APPLIED PHYSICS: Pulsing for Polytypes

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Science  19 Mar 2004:
Vol. 303, Issue 5665, pp. 1731a
DOI: 10.1126/science.303.5665.1731a

Silicon carbide (SiC) is a wide-band gap semiconductor and one of the more promising materials for use in high-temperature high-power devices because of its thermal, chemical, and mechanical stability. Still, there are obstacles to its fabrication as epitaxial films because it requires a high substrate temperature (around 1500°C), and it's hard to control the polytype that grows—usually a mixture is obtained. These polytypes represent variations in the stacking of the SiC layers, and because they alter the band gap of the material, finding a method to control the growth is vital.

Kusumori et al. have developed a pulsed laser deposition technique for fabricating heteroexpitaxial films of the 3C, 2H, and 4H polytypes with a substrate temperature of only 1100°C. Unlike other deposition methods, laser ablation ejects species containing considerable kinetic energy, which is converted to thermal energy on impact with the sapphire substrate. Thus, by altering the frequency of the laser pulses it is possible to raise the temperature at the site of deposition while keeping the rest of the substrate at a lower temperature. As they varied the laser pulse frequency from 1 to 2 to 5 Hz, the polytype changed from 3C to 2H to 4H. — MSL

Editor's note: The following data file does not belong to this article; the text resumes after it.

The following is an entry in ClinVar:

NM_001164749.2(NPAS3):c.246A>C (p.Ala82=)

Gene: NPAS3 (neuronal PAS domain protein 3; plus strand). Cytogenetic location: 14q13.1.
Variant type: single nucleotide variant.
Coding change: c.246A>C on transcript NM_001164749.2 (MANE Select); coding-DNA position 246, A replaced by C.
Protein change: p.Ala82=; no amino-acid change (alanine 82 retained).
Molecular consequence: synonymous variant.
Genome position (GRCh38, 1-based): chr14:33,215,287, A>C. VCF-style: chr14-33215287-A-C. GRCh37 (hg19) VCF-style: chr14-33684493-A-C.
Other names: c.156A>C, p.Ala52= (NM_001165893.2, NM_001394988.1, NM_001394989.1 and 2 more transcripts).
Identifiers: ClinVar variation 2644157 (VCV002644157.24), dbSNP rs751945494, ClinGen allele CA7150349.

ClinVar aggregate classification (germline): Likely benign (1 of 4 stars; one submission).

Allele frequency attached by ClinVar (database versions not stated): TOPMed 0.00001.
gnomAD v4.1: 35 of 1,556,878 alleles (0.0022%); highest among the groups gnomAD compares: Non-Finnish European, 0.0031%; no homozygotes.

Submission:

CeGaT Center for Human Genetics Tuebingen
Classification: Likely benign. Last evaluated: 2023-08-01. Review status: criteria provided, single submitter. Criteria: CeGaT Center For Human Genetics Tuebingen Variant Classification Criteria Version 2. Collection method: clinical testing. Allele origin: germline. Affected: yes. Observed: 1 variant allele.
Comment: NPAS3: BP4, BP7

Appl. Phys. Lett. 84, 1272 (2004).

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